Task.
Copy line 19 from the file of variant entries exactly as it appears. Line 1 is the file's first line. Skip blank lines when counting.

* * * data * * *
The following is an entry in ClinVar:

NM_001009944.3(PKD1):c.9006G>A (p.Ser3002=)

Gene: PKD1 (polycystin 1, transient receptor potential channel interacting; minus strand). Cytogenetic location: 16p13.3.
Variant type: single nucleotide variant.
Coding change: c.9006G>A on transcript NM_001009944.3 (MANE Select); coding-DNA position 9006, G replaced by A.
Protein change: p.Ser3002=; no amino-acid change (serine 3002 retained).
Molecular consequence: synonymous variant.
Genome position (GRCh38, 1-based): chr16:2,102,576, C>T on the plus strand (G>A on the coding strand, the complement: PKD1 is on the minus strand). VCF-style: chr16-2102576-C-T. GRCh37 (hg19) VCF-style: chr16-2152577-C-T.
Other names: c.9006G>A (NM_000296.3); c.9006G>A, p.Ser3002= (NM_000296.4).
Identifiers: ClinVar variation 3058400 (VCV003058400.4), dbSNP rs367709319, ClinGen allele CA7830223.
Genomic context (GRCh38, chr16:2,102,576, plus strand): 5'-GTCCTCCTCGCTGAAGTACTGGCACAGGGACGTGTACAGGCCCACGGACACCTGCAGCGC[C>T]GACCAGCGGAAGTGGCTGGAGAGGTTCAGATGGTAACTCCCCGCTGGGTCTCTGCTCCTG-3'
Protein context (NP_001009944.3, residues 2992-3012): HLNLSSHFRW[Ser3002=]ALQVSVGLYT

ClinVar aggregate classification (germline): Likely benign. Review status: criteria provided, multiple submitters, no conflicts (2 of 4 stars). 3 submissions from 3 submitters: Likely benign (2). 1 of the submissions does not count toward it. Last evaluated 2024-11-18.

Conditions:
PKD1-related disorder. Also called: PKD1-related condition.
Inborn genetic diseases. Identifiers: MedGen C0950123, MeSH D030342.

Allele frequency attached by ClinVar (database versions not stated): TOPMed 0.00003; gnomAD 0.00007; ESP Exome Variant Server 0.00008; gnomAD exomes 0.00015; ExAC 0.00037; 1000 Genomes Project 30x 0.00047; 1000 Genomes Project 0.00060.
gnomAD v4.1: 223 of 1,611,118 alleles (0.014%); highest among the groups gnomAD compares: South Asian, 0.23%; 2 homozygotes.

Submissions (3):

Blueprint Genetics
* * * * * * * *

Submissions (3):